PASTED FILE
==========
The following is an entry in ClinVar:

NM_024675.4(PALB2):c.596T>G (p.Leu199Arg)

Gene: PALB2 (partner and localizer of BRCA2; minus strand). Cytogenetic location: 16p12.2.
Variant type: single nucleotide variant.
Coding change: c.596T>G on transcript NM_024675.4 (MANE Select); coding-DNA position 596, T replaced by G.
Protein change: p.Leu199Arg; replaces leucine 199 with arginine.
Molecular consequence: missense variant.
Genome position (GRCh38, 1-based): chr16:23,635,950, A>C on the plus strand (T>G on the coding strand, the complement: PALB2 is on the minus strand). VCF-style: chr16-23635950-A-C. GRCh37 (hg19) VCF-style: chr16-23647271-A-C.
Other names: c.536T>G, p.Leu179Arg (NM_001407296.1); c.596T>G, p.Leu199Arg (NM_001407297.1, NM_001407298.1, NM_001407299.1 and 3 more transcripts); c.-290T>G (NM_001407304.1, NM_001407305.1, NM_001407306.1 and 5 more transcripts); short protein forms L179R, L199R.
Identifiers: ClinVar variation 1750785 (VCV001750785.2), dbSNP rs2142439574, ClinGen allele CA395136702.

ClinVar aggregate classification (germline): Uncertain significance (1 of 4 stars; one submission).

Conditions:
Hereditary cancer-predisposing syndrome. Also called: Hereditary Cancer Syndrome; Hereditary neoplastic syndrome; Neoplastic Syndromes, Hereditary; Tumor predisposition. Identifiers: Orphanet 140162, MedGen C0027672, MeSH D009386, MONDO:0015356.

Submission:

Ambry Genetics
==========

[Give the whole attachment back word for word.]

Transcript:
The following is an entry in ClinVar:

NM_024675.4(PALB2):c.596T>G (p.Leu199Arg)

Gene: PALB2 (partner and localizer of BRCA2; minus strand). Cytogenetic location: 16p12.2.
Variant type: single nucleotide variant.
Coding change: c.596T>G on transcript NM_024675.4 (MANE Select); coding-DNA position 596, T replaced by G.
Protein change: p.Leu199Arg; replaces leucine 199 with arginine.
Molecular consequence: missense variant.
Genome position (GRCh38, 1-based): chr16:23,635,950, A>C on the plus strand (T>G on the coding strand, the complement: PALB2 is on the minus strand). VCF-style: chr16-23635950-A-C. GRCh37 (hg19) VCF-style: chr16-23647271-A-C.
Other names: c.536T>G, p.Leu179Arg (NM_001407296.1); c.596T>G, p.Leu199Arg (NM_001407297.1, NM_001407298.1, NM_001407299.1 and 3 more transcripts); c.-290T>G (NM_001407304.1, NM_001407305.1, NM_001407306.1 and 5 more transcripts); short protein forms L179R, L199R.
Identifiers: ClinVar variation 1750785 (VCV001750785.2), dbSNP rs2142439574, ClinGen allele CA395136702.

ClinVar aggregate classification (germline): Uncertain significance (1 of 4 stars; one submission).

Conditions:
Hereditary cancer-predisposing syndrome. Also called: Hereditary Cancer Syndrome; Hereditary neoplastic syndrome; Neoplastic Syndromes, Hereditary; Tumor predisposition. Identifiers: Orphanet 140162, MedGen C0027672, MeSH D009386, MONDO:0015356.

Submission:

Ambry Genetics